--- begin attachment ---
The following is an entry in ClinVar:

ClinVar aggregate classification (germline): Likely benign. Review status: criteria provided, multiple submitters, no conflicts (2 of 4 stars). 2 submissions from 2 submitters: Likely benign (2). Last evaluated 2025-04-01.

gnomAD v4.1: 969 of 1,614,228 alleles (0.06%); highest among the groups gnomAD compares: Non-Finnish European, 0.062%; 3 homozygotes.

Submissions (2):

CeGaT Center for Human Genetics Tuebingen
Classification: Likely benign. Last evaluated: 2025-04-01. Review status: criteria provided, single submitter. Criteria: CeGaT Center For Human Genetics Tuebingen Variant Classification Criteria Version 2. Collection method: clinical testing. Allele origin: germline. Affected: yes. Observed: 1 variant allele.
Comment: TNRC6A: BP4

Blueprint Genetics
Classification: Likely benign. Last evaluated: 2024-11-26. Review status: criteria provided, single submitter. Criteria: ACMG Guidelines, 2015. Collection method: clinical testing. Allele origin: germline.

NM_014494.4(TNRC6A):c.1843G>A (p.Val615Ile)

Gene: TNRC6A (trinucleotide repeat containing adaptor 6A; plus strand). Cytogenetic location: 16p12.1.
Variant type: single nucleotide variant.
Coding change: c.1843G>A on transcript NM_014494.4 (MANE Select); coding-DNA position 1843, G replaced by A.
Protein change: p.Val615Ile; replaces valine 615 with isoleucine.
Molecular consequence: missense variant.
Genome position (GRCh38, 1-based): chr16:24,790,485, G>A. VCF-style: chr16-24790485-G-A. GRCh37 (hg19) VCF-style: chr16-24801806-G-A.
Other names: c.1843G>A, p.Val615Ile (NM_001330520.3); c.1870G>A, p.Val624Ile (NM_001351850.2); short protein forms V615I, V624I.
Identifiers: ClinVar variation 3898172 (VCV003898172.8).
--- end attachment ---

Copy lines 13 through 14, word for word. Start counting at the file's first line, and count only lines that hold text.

Coding change: c.1843G>A on transcript NM_014494.4 (MANE Select); coding-DNA position 1843, G replaced by A.
Protein change: p.Val615Ile; replaces valine 615 with isoleucine.